Unionists voice is broken

October 24, 2008

Is the Unionist argument finally maturing?

David Cameron's new book

David Cameron declared today that:

“Of course it is possible that Scotland can stand alone – that is true”

Could this be the beginning of the end of the Unionist scare stories about Scottish independence?

Have the Unionists begun to realise that their constantly negative ‘can’t don’t’ attitude is a turn off to Scottish voters?

If so, nationalists may for once have a real fight on their hands.

It seems that the Conservative leader has realised the correct argument for the Unionists to take:

“I don’t think we’d ever succeed in saving the Union by frightening Scots to say you couldn’t possibly make it on your own.”

In other words, ditch the negative agenda and promote a positive one.

Of course many parties in Scotland support independence:- the Greens, the SSP, Solidarity and of course the SNP. There is also an independent MSP – Margo Macdonald – that supports independence.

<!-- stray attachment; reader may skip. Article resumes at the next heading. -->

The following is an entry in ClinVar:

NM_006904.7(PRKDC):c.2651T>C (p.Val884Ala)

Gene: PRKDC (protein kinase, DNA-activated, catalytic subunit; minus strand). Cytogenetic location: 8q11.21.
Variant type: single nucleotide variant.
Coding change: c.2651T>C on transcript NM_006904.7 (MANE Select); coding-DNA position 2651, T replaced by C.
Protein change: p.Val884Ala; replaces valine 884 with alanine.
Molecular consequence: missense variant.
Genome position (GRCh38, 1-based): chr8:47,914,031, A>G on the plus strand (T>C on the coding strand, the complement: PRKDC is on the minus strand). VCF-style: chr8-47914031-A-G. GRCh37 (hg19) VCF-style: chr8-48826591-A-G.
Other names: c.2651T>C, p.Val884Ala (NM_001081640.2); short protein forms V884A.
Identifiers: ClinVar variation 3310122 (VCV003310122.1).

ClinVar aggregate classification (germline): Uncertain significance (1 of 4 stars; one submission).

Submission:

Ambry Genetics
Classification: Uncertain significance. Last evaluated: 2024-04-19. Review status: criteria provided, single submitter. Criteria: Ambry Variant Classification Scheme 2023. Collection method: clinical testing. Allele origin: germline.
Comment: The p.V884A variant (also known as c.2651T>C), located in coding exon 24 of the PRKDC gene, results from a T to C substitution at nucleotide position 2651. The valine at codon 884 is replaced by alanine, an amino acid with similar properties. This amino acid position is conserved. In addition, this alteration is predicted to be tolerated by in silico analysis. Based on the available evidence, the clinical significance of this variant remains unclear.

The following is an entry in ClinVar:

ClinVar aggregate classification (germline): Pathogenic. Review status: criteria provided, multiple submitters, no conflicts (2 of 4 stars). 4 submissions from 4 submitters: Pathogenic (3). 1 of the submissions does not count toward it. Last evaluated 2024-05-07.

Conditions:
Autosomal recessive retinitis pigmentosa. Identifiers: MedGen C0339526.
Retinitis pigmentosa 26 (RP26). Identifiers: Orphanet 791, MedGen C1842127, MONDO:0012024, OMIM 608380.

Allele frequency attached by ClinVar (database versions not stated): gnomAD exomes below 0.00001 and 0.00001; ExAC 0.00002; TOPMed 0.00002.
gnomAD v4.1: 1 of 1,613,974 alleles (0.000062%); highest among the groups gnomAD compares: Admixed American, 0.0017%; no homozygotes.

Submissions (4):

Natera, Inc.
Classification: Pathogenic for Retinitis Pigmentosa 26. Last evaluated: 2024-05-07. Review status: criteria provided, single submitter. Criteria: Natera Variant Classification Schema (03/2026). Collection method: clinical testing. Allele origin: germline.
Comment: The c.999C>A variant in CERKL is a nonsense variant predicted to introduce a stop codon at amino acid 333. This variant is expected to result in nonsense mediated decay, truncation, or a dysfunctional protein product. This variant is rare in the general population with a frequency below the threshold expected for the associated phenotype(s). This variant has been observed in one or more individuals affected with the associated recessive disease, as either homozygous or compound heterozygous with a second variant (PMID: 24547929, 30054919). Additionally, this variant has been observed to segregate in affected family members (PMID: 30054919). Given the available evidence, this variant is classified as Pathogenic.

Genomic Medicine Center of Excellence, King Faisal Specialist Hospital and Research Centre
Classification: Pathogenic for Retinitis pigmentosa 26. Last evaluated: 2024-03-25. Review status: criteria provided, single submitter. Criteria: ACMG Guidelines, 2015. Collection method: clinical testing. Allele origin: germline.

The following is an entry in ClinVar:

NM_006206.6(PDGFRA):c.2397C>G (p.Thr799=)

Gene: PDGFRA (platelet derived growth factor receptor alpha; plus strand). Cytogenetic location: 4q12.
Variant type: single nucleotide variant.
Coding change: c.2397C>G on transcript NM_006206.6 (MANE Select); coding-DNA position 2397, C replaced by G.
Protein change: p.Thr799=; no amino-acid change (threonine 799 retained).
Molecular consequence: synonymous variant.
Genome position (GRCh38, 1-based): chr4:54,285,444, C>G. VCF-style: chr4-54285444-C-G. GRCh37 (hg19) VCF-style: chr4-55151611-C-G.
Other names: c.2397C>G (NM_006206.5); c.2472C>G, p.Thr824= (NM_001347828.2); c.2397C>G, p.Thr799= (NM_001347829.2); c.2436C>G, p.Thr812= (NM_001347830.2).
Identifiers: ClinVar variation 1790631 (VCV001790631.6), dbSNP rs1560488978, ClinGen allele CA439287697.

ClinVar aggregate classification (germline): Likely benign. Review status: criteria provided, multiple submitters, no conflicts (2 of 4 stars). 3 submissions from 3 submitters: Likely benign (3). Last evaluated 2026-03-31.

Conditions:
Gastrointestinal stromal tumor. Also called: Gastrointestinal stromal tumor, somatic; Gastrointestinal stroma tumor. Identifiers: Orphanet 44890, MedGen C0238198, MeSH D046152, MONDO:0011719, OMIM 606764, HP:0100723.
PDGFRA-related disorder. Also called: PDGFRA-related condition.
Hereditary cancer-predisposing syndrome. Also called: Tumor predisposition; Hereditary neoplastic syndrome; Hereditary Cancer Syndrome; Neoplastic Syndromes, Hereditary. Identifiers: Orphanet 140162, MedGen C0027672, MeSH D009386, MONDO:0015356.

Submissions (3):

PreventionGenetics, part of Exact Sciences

Such is the size of the SNP, they are the main drivers for Scottish independence. They are the dominant party of Scotland:- in Government at Holyrood, on the rise in Westminster, and have the largest number of councillors compared to any other party. They have a clear voice to the Scottish public.

The Conservatives though have currently 17 MSPs in Holyrood and 1 Scottish constituency MP in Westminster. They don’t have a great platform in Scotland.

So can they persuade the other Unionist parties – Labour and the Liberal Democrats – to follow their positive agenda?

I doubt it.

Labour are so far stuck in a negative agenda that their MPs and MSPs should be kept in a darkroom! Witness Jim Murphy’s Arc of Insolvency slur towards Iceland, for example.

And the Liberal Democrats with their federalist ambitions are hardly the best bedfellows for the Conservatives.